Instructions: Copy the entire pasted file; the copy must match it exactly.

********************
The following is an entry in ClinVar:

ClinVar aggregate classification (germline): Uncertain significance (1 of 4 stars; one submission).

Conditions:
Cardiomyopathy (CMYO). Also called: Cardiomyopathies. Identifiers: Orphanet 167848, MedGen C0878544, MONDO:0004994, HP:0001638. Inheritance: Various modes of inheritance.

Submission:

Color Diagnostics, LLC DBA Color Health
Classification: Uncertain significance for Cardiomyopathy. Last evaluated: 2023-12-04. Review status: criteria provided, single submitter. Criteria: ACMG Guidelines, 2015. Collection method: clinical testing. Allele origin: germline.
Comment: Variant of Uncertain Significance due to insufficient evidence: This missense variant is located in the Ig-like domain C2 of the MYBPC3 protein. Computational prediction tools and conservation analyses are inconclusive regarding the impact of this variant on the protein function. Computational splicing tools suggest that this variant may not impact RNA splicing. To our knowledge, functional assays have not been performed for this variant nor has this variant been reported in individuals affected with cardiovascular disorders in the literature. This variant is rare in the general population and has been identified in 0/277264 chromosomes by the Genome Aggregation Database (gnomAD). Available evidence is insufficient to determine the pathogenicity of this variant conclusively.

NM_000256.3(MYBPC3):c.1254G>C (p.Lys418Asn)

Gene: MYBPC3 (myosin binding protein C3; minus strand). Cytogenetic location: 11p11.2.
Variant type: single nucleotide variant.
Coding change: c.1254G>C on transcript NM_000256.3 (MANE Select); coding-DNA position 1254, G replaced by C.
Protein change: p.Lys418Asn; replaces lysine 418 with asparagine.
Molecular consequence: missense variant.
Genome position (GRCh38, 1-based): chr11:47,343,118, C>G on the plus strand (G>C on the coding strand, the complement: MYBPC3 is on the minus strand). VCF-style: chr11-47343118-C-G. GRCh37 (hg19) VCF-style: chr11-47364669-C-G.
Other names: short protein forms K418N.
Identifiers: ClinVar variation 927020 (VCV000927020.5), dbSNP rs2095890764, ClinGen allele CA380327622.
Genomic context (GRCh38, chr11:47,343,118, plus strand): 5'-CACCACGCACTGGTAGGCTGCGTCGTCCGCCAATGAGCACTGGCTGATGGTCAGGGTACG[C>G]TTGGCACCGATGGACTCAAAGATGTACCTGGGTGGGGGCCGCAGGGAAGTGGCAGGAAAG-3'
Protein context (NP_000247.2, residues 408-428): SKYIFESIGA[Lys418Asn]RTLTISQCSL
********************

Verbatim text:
The following is an entry in ClinVar:

ClinVar aggregate classification (germline): Uncertain significance (1 of 4 stars; one submission).

Conditions:
Cardiomyopathy (CMYO). Also called: Cardiomyopathies. Identifiers: Orphanet 167848, MedGen C0878544, MONDO:0004994, HP:0001638. Inheritance: Various modes of inheritance.

Submission:

Color Diagnostics, LLC DBA Color Health
Classification: Uncertain significance for Cardiomyopathy. Last evaluated: 2023-12-04. Review status: criteria provided, single submitter. Criteria: ACMG Guidelines, 2015. Collection method: clinical testing. Allele origin: germline.
Comment: Variant of Uncertain Significance due to insufficient evidence: This missense variant is located in the Ig-like domain C2 of the MYBPC3 protein. Computational prediction tools and conservation analyses are inconclusive regarding the impact of this variant on the protein function. Computational splicing tools suggest that this variant may not impact RNA splicing. To our knowledge, functional assays have not been performed for this variant nor has this variant been reported in individuals affected with cardiovascular disorders in the literature. This variant is rare in the general population and has been identified in 0/277264 chromosomes by the Genome Aggregation Database (gnomAD). Available evidence is insufficient to determine the pathogenicity of this variant conclusively.

NM_000256.3(MYBPC3):c.1254G>C (p.Lys418Asn)

Gene: MYBPC3 (myosin binding protein C3; minus strand). Cytogenetic location: 11p11.2.
Variant type: single nucleotide variant.
Coding change: c.1254G>C on transcript NM_000256.3 (MANE Select); coding-DNA position 1254, G replaced by C.
Protein change: p.Lys418Asn; replaces lysine 418 with asparagine.
Molecular consequence: missense variant.
Genome position (GRCh38, 1-based): chr11:47,343,118, C>G on the plus strand (G>C on the coding strand, the complement: MYBPC3 is on the minus strand). VCF-style: chr11-47343118-C-G. GRCh37 (hg19) VCF-style: chr11-47364669-C-G.
Other names: short protein forms K418N.
Identifiers: ClinVar variation 927020 (VCV000927020.5), dbSNP rs2095890764, ClinGen allele CA380327622.
Genomic context (GRCh38, chr11:47,343,118, plus strand): 5'-CACCACGCACTGGTAGGCTGCGTCGTCCGCCAATGAGCACTGGCTGATGGTCAGGGTACG[C>G]TTGGCACCGATGGACTCAAAGATGTACCTGGGTGGGGGCCGCAGGGAAGTGGCAGGAAAG-3'
Protein context (NP_000247.2, residues 408-428): SKYIFESIGA[Lys418Asn]RTLTISQCSL